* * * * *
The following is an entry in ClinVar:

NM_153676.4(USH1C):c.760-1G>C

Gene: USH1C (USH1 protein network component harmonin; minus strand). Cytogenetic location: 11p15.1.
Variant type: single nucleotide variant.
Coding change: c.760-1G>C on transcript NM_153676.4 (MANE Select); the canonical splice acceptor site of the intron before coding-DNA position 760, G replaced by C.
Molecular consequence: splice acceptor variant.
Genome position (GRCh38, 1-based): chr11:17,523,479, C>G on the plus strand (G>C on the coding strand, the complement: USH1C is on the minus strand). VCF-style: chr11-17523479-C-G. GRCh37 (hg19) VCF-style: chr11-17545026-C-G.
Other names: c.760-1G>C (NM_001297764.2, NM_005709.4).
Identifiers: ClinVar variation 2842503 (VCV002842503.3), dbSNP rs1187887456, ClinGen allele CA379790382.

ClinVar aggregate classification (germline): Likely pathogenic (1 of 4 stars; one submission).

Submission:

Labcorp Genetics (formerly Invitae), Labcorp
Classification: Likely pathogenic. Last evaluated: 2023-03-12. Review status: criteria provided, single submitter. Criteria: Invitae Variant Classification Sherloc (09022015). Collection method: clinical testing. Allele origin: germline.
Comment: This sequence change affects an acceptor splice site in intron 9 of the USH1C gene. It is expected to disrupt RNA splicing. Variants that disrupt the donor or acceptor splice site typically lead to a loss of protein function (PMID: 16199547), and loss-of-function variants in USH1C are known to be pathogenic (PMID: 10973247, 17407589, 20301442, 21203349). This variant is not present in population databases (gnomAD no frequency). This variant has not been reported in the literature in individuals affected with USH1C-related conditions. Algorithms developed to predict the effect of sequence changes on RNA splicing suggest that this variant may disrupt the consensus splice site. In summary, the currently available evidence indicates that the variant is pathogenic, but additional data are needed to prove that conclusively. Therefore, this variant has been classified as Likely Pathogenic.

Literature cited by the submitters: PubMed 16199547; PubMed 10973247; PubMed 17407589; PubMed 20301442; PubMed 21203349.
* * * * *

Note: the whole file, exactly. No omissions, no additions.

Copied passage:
The following is an entry in ClinVar:

NM_153676.4(USH1C):c.760-1G>C

Gene: USH1C (USH1 protein network component harmonin; minus strand). Cytogenetic location: 11p15.1.
Variant type: single nucleotide variant.
Coding change: c.760-1G>C on transcript NM_153676.4 (MANE Select); the canonical splice acceptor site of the intron before coding-DNA position 760, G replaced by C.
Molecular consequence: splice acceptor variant.
Genome position (GRCh38, 1-based): chr11:17,523,479, C>G on the plus strand (G>C on the coding strand, the complement: USH1C is on the minus strand). VCF-style: chr11-17523479-C-G. GRCh37 (hg19) VCF-style: chr11-17545026-C-G.
Other names: c.760-1G>C (NM_001297764.2, NM_005709.4).
Identifiers: ClinVar variation 2842503 (VCV002842503.3), dbSNP rs1187887456, ClinGen allele CA379790382.

ClinVar aggregate classification (germline): Likely pathogenic (1 of 4 stars; one submission).

Submission:

Labcorp Genetics (formerly Invitae), Labcorp
Classification: Likely pathogenic. Last evaluated: 2023-03-12. Review status: criteria provided, single submitter. Criteria: Invitae Variant Classification Sherloc (09022015). Collection method: clinical testing. Allele origin: germline.
Comment: This sequence change affects an acceptor splice site in intron 9 of the USH1C gene. It is expected to disrupt RNA splicing. Variants that disrupt the donor or acceptor splice site typically lead to a loss of protein function (PMID: 16199547), and loss-of-function variants in USH1C are known to be pathogenic (PMID: 10973247, 17407589, 20301442, 21203349). This variant is not present in population databases (gnomAD no frequency). This variant has not been reported in the literature in individuals affected with USH1C-related conditions. Algorithms developed to predict the effect of sequence changes on RNA splicing suggest that this variant may disrupt the consensus splice site. In summary, the currently available evidence indicates that the variant is pathogenic, but additional data are needed to prove that conclusively. Therefore, this variant has been classified as Likely Pathogenic.

Literature cited by the submitters: PubMed 16199547; PubMed 10973247; PubMed 17407589; PubMed 20301442; PubMed 21203349.